Tuesday, January 22, 2013

Principles of Effective Teamwork

Teamwork is an important factor that determines the success of any entity. So much has been written about teamwork that sometimes individuals know the theory, but fail to put it into practice. If you have been associated with the task of recruiting candidates for your organization, you would have seen applicants enlisting 'an ability to work in a team' or 'teamwork' as one of their attributes in their resume. But, the fact is that teamwork as a quality has been used so languidly over the years that in some cases, it has ceased to be what it stands for and has rather become a cliché. So, it is important to remember for everyone that rattling off the theory would do no good unless and until it is put into practice. We will give you a primer on the principles that lay the foundation of building a strong team with the hope that you will try to inculcate these principles to achieve the desired results.

Teamwork Principles

  • One of the first principles of an effective teamwork is that while a team is formed, there should be a clarity as to what the team wants to achieve. It is important that you view the team as an entity and have clearly articulated goals in place. In the absence of an objective, the team members may not be able to understand their responsibilities, which can cause ambiguity.
  • The team members should be willing to learn from each other. There may be some members who may be excellent with the process, while some may require some time and guidance, so it is essential that there is a willingness to teach and learn new ideas. Team members should not be hesitant in seeking help from the senior members of the team and the senior members, should in turn step forward to help the new members.
  • There should be a two-way communication among team members about the roles that they are assigned,

4 Simple Ideas to grab and keep your Audience's Attention during your Presentation

1. Make it interesting!

Well, this is an obvious one, but did you know, that the attention span of the audience goes down after about 10 minutes? In order to keep the audience listening to you, it might be a good idea to add something fresh, new and/or eye-opening every 10-15 minutes to your presentation. Try to have this in the back of your head while preparing the presentation and plan accordingly. You might want to add a short video clip, a shocking statistic or an emotional image or see point 2.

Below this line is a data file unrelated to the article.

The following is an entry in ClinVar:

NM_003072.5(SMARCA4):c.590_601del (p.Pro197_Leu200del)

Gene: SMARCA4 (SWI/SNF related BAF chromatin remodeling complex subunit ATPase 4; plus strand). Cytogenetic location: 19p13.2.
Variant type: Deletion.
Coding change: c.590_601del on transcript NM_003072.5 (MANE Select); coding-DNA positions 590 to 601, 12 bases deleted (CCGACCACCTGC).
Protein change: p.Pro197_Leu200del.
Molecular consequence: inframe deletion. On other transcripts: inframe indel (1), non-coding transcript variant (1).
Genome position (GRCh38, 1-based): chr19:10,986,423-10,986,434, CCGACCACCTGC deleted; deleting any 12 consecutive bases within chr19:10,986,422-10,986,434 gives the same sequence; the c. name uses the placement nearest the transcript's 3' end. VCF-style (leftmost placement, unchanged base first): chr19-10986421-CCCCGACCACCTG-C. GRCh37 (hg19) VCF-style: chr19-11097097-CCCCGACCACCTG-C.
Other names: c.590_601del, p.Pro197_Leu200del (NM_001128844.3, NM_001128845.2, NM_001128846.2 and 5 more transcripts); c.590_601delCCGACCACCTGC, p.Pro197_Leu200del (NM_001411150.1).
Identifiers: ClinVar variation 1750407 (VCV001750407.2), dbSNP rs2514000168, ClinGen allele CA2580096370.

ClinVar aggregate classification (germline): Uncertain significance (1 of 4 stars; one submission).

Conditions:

2. Make it interactive!

Creating interaction with the audience will make the audience part of the presentation experience and it makes them more active. Asking simple questions in the beginning loosens up the audience members a bit. Asking simple questions in the beginning can also give you the chance to assess your audience. Maybe you wanted to explain to them how to use Twitter and when asking "Who here uses Twitter?", 90% of the people raise their hands and 2 of them shout "We just relased an iPhone Twitter app!" then you still have a slight chance to avert disaster (though you should avoid this sort of mis-understanding when possible!!)

3. Make it suspenseful!

Suspense is awesome. Steve Jobs is a genius in this area. I'm always excited when he does a talk. Granted, it's partially because of the cool products, but he knows how to build up the presentation and keep people's attention. He would usually start with background information of the company and its products' success in the past and slowly build-up the talk towards the highlight (which is usually a new product or a new version of a product). Once he gets to the product, he doesn't just say what it is, but would first let the audience know about the need for a product such as this. He would explain that something like this has been missing. He might even compare other products first, stating that they still have their flaws. And once the audience is "hungry", only then would he show the product. Awesome!

4. Tell me something I don't already know!

3 Strategies For Managing Public Speaking Anxiety